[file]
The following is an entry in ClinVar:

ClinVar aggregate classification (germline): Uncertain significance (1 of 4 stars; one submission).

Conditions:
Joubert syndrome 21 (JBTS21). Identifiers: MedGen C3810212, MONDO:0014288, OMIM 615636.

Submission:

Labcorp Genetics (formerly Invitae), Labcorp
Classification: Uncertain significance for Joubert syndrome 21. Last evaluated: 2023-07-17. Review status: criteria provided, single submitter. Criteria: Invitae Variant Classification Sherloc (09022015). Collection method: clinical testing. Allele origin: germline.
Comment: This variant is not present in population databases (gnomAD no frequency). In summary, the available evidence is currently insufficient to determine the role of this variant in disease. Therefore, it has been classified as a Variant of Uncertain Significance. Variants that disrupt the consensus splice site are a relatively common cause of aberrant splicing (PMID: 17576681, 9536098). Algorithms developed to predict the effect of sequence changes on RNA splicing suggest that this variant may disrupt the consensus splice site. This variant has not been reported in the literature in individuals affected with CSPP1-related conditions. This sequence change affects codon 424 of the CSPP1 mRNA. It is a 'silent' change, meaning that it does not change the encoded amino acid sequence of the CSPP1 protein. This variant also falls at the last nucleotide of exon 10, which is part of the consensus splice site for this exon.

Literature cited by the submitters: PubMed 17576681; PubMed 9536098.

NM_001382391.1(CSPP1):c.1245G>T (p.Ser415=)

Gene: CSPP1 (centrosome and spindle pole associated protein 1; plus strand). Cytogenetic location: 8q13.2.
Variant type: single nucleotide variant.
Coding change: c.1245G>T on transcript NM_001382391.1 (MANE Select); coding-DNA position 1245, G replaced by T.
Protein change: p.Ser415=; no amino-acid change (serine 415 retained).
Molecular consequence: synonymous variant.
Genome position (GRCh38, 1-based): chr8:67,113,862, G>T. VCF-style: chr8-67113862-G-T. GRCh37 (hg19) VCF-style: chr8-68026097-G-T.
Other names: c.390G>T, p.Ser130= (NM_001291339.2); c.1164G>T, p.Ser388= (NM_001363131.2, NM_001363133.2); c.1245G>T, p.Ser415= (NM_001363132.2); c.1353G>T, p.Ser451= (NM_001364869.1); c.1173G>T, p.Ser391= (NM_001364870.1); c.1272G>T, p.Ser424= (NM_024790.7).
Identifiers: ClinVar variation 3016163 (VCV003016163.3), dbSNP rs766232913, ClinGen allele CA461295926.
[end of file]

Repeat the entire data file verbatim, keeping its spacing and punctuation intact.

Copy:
The following is an entry in ClinVar:

ClinVar aggregate classification (germline): Uncertain significance (1 of 4 stars; one submission).

Conditions:
Joubert syndrome 21 (JBTS21). Identifiers: MedGen C3810212, MONDO:0014288, OMIM 615636.

Submission:

Labcorp Genetics (formerly Invitae), Labcorp
Classification: Uncertain significance for Joubert syndrome 21. Last evaluated: 2023-07-17. Review status: criteria provided, single submitter. Criteria: Invitae Variant Classification Sherloc (09022015). Collection method: clinical testing. Allele origin: germline.
Comment: This variant is not present in population databases (gnomAD no frequency). In summary, the available evidence is currently insufficient to determine the role of this variant in disease. Therefore, it has been classified as a Variant of Uncertain Significance. Variants that disrupt the consensus splice site are a relatively common cause of aberrant splicing (PMID: 17576681, 9536098). Algorithms developed to predict the effect of sequence changes on RNA splicing suggest that this variant may disrupt the consensus splice site. This variant has not been reported in the literature in individuals affected with CSPP1-related conditions. This sequence change affects codon 424 of the CSPP1 mRNA. It is a 'silent' change, meaning that it does not change the encoded amino acid sequence of the CSPP1 protein. This variant also falls at the last nucleotide of exon 10, which is part of the consensus splice site for this exon.

Literature cited by the submitters: PubMed 17576681; PubMed 9536098.

NM_001382391.1(CSPP1):c.1245G>T (p.Ser415=)

Gene: CSPP1 (centrosome and spindle pole associated protein 1; plus strand). Cytogenetic location: 8q13.2.
Variant type: single nucleotide variant.
Coding change: c.1245G>T on transcript NM_001382391.1 (MANE Select); coding-DNA position 1245, G replaced by T.
Protein change: p.Ser415=; no amino-acid change (serine 415 retained).
Molecular consequence: synonymous variant.
Genome position (GRCh38, 1-based): chr8:67,113,862, G>T. VCF-style: chr8-67113862-G-T. GRCh37 (hg19) VCF-style: chr8-68026097-G-T.
Other names: c.390G>T, p.Ser130= (NM_001291339.2); c.1164G>T, p.Ser388= (NM_001363131.2, NM_001363133.2); c.1245G>T, p.Ser415= (NM_001363132.2); c.1353G>T, p.Ser451= (NM_001364869.1); c.1173G>T, p.Ser391= (NM_001364870.1); c.1272G>T, p.Ser424= (NM_024790.7).
Identifiers: ClinVar variation 3016163 (VCV003016163.3), dbSNP rs766232913, ClinGen allele CA461295926.